c.1912 Rudge Whitworth 499cc 3½hp,
Lot 208
1912 Rudge 499cc Frame no. 657631 Engine no. 4939
Sold for £9,775 (US$ 16,430) inc. premium
Lot Details
1912 Rudge 499cc
Registration no. RI 7025 (ROI)
Frame no. 657631
Engine no. 4939
Formed by the acquisition in 1894 of the Rudge Cycle Company Ltd by the Pugh family's Whitworth Cycle Company, Rudge-Whitworth built its first motorcycle in 1910. Unlike many of their contemporaries, Rudge did not use a proprietary engine but one of their own design: a 499cc single with inlet-over-exhaust valvegear. The new 3½hp model proved outstandingly successful; in 1911 Victor Surridge's became the first 500cc machine to exceed 60 miles in one hour, while Rudge-mounted Cyril Pullin won the Isle of Man Senior TT for the Coventry manufacturer in 1914. Prior to this landmark achievement, Rudge had jumped the gun somewhat with the introduction of a 'TT' model in the spring of 1911, before any of its machines had competed in the Isle of Man! Sadly, the 1911 TT was marred by the death of Surridge in practice, the first fatality at that event.

Rudge continued to set world records at Brooklands, establishing new one-hour and two-hour marks in 1912 at more than 65 miles and 122 miles respectively. The firm also figured prominently in the popular reliability trials of the day, thereby demonstrating that its products were durable as well as fast. By this time the desirability of incorporating a clutch into the transmission had become all too apparent, as had the need for variable gearing. Many customers specified one or other of the numerous competing proprietary transmissions - NSU, Sturmey-Archer, Phillipson, etc - while Rudge offered the Mabon variable gear. Although preferable to direct drive, the Mabon had its weaknesses, prompting Works Manager John Pugh to come up with something better – the Multi. Controlled by a tank-mounted lever, the Multi worked by varying the diameter of two pulleys, one on the crankshaft, the other on the rear wheel, offering ratios between 3.5 and 7.0:1 while maintaining drive belt tension. An outstanding success, it would remain in production for the next ten years.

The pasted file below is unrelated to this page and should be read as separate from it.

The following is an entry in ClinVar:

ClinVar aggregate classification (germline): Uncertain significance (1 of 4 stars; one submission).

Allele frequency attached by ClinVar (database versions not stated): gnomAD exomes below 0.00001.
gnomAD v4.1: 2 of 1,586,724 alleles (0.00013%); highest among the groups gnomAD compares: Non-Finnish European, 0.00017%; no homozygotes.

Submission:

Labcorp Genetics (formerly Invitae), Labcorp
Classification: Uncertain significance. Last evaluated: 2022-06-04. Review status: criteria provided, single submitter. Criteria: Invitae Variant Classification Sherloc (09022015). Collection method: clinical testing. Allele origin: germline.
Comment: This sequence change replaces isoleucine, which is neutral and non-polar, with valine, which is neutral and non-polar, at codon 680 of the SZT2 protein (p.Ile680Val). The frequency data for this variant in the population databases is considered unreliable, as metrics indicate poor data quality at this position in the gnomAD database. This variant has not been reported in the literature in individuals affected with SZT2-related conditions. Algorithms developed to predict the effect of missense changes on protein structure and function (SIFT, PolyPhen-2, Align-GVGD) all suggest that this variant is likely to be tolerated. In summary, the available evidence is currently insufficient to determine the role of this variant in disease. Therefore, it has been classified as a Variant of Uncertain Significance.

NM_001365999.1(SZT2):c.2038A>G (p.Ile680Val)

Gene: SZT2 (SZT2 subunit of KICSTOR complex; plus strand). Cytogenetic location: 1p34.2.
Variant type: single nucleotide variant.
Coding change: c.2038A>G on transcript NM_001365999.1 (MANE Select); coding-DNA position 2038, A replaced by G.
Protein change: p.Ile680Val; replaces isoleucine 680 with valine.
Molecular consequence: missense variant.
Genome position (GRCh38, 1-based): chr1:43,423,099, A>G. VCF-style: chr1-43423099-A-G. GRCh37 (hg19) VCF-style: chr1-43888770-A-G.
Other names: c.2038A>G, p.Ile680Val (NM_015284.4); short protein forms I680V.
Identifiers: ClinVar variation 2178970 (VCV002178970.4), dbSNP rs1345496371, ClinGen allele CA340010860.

First owned by Thomas Gaynor of 1 Park Terrace, Francis Street, Dublin, this early Rudge has direct belt drive transmission and an engine-shaft clutch. The story of how he acquired the Rudge is related in Harry's book, 'The Seanachie of Motorcycling'. Fully restored by Tennant-Eyles in the mid-1980s at considerable cost, the machine is described as in generally very good condition apart from the front wheel rim's paint (scraped off by the brake). Accompanying documentation consists of sundry restoration invoices, completion test report and related correspondence. We are advised that the original Dublin registration has been applied for.
  1. Ben Walker
    Specialist - Motorcycles
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    United Kingdom
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